Niki O’Brien, a litigation support consultant and mom in Winter Park, FL, seeks help for exercise, meal planning, skin care, and how to get a better night’s sleep.
Ask any working mom, "How are you?" and you're likely to hear "Tired!" That's certainly true for O'Brien, mom to toddler Avery. "I am always tired no matter how much sleep I get," she says, "and I never wake up feeling refreshed."
O'Brien and her husband, Paul, also have two other sweet but unruly "kids," dogs Finnegan and Diesel, who keep the couple on their toes. There's just not enough time in the day to get everything done, she says, especially when it comes to cooking and working out.
"I'm always running out of ideas for healthy meals (and exercise routines) that don't require a ton of time." But perhaps one of the most nagging health issues is her skin. "I still get breakouts regularly!" O'Brien says. "On top of that, my skin is starting to lose elasticity."
Here's expert advice to help her.
Getting Enough Sleep
Sleep is not just about quantity but also quality. Stick to a sleep/wake schedule. Go to bed and wake at the same time every day, including weekends. Your body will like the consistency. And eliminate caffeine by 2 p.m. Caffeine has a half-life of up to 10 hours and can keep you in a lighter sleep stage at night without your knowing it.
Michael Breus, PhD, author, The Sleep Doctor's Diet Plan.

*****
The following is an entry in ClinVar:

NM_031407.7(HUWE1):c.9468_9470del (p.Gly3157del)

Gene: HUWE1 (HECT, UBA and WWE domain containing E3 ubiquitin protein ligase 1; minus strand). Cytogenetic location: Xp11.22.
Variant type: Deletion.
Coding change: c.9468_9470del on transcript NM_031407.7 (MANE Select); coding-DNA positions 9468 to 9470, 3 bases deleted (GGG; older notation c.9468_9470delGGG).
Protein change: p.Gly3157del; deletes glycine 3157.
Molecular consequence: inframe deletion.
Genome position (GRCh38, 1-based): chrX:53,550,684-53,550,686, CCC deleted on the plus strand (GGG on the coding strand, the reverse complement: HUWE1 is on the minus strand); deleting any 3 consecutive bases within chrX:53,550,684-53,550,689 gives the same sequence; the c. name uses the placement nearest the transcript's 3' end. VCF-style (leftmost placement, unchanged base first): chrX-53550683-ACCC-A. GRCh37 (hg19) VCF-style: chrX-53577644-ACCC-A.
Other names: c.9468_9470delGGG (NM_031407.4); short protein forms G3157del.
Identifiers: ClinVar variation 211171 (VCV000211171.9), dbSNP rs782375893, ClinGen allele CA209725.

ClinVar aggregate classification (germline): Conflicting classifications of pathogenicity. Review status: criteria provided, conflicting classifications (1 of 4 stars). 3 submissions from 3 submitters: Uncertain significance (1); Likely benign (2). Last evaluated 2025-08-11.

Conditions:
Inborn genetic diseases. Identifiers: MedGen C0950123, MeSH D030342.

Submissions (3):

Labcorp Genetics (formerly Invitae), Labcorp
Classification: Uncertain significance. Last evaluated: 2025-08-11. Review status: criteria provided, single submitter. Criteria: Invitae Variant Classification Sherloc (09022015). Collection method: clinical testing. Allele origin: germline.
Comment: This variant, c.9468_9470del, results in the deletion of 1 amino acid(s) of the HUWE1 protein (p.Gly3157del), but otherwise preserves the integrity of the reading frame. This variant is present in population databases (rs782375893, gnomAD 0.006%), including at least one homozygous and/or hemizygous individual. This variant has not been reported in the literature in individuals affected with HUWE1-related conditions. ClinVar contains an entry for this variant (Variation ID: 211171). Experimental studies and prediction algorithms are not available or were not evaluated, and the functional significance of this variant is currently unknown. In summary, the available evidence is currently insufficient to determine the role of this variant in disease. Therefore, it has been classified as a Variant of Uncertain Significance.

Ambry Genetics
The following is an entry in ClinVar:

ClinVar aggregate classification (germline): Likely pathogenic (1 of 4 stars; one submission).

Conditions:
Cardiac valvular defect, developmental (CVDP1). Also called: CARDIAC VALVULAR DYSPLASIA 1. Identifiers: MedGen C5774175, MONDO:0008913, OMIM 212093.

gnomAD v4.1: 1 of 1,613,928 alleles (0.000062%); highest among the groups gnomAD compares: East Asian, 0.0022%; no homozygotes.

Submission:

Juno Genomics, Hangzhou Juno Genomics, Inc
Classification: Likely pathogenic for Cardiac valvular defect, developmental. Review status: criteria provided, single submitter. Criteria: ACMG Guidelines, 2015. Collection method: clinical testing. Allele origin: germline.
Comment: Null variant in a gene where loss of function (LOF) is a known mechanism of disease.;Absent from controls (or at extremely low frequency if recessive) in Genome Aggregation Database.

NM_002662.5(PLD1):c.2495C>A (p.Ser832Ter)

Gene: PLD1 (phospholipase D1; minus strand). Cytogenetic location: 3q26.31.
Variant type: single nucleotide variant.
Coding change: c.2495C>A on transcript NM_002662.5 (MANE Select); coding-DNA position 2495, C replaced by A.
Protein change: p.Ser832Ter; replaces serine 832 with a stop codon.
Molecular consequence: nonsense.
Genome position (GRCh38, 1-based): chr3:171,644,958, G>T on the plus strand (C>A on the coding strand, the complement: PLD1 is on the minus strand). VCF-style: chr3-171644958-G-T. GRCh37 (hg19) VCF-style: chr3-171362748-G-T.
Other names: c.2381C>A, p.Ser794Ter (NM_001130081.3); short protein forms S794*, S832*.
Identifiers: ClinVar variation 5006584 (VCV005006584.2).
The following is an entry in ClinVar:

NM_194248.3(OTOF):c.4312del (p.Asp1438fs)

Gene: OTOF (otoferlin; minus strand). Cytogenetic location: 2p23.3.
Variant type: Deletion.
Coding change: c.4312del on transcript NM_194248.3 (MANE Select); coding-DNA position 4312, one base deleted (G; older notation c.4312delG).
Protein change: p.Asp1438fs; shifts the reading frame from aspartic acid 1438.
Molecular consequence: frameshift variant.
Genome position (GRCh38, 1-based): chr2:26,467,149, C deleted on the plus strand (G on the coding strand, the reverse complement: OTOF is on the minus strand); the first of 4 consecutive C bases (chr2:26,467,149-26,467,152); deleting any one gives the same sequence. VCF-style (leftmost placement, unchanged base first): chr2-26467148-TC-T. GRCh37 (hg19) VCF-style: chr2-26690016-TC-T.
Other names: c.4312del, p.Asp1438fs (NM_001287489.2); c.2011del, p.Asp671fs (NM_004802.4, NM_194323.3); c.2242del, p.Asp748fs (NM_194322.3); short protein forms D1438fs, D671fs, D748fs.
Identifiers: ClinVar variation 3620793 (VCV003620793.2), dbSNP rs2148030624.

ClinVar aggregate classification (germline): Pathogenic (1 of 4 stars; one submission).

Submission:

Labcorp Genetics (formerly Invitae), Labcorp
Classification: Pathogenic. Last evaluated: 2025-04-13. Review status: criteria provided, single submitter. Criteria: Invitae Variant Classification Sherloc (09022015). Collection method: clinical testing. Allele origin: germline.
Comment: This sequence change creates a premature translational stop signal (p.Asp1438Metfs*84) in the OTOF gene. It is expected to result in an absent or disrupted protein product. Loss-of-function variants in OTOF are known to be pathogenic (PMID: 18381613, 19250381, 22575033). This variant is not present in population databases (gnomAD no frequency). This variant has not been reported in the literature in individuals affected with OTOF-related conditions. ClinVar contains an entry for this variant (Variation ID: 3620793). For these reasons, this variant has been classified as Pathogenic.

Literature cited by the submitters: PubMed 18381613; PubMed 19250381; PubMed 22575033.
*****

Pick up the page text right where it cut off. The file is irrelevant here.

Making Time for Healthy Meals
The U.S. Department of Agriculture's MyPlate nutrition icon is what a healthy meal should look like: Half the plate is filled with fruits and vegetables, one-quarter with grains, and the other quarter with lean protein. When you're planning meals, think of filling in the blanks. And remember: If your pantry and freezer are prepared, you don't have to be. Shop for healthy basics such as canned beans and tomatoes, whole-grain pasta, brown rice, quinoa, and canola and olive oil.
Carolyn O'Neil, RD, co-author, The Dish: On Eating Healthy and Being Fabulous!
1. Sunscreen. For acne-prone patients, I suggest a mineral blocker sunscreen in a light gel formulation.
2. Vitamin C. It helps neutralize free radical damage, brightens skin, and is vital to collagen synthesis.
3. Retinols. They stimulate exfoliation to prevent blocked pores and encourage collagen and elastin production.
Mohiba K. Tareen, MD, founder, Tareen Dermatology, Roseville, MN; clinical assistant professor of dermatology, Columbia University.
Create a weekly exercise plan. Write down which days of the week and what time of day you'll exercise, the minutes of activity, and the activity you'll do. Then, check in each week and modify as necessary. Keep it realistic so you'll commit and do it.
Richard Weil, exercise physiologist and weight loss program director, New York Obesity Nutrition Research Center, St. Luke's-Roosevelt Hospital Center.
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